No matter how long you live overseas, some things you never get used to. For me, those things include days of the week (repeat after me: Saturday is Monday, Wednesday is Friday, and Friday is Sunday. I've lived it for three years, and it still makes no sense, and I still leave people standing around when I say I'll see them Tuesday and what I meant was Sunday).
Also on the list of the International Incomprehensible, though, is temperature. I'm a Fahrenheit boy, and I'm not ashamed to admit it. All these years outside the U.S. of A. and I still have no idea what those infernal degrees actually mean. Oh, I know that water freezes at 0 and boils at 100, but anything in between? A more or less complete mystery.
Without my familiar frame of reference, I'm now reaching the point where I'm floating free of common sense, as well, when it comes to temperature. These last two weeks or so have been, by local standards, fairly non-balmy. I've been running around in sweaters and scarves, burying myself under afghans when home and piles of quilts when sleeping, all the while bemoaning the total lack of heating hereabouts.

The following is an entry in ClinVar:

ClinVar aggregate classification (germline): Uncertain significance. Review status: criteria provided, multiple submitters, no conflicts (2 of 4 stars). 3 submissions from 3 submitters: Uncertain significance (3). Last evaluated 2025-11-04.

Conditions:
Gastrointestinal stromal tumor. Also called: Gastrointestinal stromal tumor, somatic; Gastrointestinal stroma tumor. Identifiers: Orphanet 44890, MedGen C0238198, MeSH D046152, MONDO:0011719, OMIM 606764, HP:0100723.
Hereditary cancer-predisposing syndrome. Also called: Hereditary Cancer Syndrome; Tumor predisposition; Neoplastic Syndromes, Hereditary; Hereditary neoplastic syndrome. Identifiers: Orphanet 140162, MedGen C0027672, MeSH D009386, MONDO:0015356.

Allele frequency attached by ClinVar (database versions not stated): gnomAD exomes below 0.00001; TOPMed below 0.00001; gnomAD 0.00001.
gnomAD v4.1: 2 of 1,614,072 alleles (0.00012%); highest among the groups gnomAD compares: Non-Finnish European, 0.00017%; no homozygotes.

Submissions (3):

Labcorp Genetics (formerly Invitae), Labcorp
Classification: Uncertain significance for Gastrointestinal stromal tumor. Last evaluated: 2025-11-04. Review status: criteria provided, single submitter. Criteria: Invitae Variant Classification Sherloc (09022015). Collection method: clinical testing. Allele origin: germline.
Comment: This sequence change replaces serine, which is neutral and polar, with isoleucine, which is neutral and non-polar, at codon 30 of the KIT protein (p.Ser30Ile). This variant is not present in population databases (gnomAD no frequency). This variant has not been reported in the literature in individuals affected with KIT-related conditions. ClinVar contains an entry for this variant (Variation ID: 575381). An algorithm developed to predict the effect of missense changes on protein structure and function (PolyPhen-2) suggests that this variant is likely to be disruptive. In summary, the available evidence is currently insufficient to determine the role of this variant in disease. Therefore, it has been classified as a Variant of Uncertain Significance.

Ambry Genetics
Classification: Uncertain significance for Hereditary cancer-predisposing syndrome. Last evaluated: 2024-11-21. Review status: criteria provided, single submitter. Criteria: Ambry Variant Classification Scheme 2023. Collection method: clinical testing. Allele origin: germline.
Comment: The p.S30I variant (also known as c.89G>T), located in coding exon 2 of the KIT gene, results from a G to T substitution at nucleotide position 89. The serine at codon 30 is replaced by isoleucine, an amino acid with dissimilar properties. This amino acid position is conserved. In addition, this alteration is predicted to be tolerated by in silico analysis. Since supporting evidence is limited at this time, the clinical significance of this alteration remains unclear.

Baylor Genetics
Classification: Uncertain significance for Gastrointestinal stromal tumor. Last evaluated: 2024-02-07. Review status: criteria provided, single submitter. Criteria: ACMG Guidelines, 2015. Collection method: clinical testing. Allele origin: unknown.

And throughout, I've been moaning, to anyone who would listen, "My God, what are we supposed to do? It's eighteen degrees!" as if I could hear the wolves approaching over the ice floes.
Today I finally had the bright idea of finding an online converter to find out just exactly how bitterly icy it really was.
I stand before you now, somewhat shamefaced, in the realization that that the dread 18 degrees is in fact just shy of 65 real degrees, or just about exactly what we used to think of as beach weather back in my northern home town.
I think my blood must have thinned after a decade in the Southern Hemisphere.